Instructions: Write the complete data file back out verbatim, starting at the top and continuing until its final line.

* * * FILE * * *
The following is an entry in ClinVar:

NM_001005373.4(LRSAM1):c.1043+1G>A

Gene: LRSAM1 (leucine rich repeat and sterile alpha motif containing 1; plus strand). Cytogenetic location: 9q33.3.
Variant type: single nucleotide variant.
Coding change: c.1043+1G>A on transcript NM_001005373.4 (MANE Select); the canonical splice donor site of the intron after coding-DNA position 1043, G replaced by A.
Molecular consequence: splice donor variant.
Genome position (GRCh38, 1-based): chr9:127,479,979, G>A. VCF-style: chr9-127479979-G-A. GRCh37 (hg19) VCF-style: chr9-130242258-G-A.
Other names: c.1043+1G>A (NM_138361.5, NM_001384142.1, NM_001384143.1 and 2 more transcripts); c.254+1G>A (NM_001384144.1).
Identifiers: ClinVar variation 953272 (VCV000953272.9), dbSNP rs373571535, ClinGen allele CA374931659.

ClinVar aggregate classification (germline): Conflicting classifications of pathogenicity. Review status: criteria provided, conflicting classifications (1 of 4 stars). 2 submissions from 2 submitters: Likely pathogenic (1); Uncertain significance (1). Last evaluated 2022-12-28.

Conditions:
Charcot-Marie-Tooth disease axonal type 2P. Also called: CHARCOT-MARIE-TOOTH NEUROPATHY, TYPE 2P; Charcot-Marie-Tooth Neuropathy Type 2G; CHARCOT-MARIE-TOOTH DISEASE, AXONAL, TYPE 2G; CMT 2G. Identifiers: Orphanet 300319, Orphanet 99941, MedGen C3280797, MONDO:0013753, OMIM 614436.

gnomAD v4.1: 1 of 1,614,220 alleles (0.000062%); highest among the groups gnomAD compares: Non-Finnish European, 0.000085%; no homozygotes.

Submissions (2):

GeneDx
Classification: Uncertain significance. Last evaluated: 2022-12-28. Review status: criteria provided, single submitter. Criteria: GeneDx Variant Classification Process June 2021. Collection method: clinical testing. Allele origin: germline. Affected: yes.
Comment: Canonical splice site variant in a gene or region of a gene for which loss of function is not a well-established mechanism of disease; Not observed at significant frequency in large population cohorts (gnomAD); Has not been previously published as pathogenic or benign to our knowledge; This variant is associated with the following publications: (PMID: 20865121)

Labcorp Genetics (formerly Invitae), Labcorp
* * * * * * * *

The following is an entry in ClinVar:

NM_001005373.4(LRSAM1):c.1043+1G>A

Gene: LRSAM1 (leucine rich repeat and sterile alpha motif containing 1; plus strand). Cytogenetic location: 9q33.3.
Variant type: single nucleotide variant.
Coding change: c.1043+1G>A on transcript NM_001005373.4 (MANE Select); the canonical splice donor site of the intron after coding-DNA position 1043, G replaced by A.
Molecular consequence: splice donor variant.
Genome position (GRCh38, 1-based): chr9:127,479,979, G>A. VCF-style: chr9-127479979-G-A. GRCh37 (hg19) VCF-style: chr9-130242258-G-A.
Other names: c.1043+1G>A (NM_138361.5, NM_001384142.1, NM_001384143.1 and 2 more transcripts); c.254+1G>A (NM_001384144.1).
Identifiers: ClinVar variation 953272 (VCV000953272.9), dbSNP rs373571535, ClinGen allele CA374931659.

ClinVar aggregate classification (germline): Conflicting classifications of pathogenicity. Review status: criteria provided, conflicting classifications (1 of 4 stars). 2 submissions from 2 submitters: Likely pathogenic (1); Uncertain significance (1). Last evaluated 2022-12-28.

Conditions:
Charcot-Marie-Tooth disease axonal type 2P. Also called: CHARCOT-MARIE-TOOTH NEUROPATHY, TYPE 2P; Charcot-Marie-Tooth Neuropathy Type 2G; CHARCOT-MARIE-TOOTH DISEASE, AXONAL, TYPE 2G; CMT 2G. Identifiers: Orphanet 300319, Orphanet 99941, MedGen C3280797, MONDO:0013753, OMIM 614436.

gnomAD v4.1: 1 of 1,614,220 alleles (0.000062%); highest among the groups gnomAD compares: Non-Finnish European, 0.000085%; no homozygotes.

Submissions (2):

GeneDx
Classification: Uncertain significance. Last evaluated: 2022-12-28. Review status: criteria provided, single submitter. Criteria: GeneDx Variant Classification Process June 2021. Collection method: clinical testing. Allele origin: germline. Affected: yes.
Comment: Canonical splice site variant in a gene or region of a gene for which loss of function is not a well-established mechanism of disease; Not observed at significant frequency in large population cohorts (gnomAD); Has not been previously published as pathogenic or benign to our knowledge; This variant is associated with the following publications: (PMID: 20865121)

Labcorp Genetics (formerly Invitae), Labcorp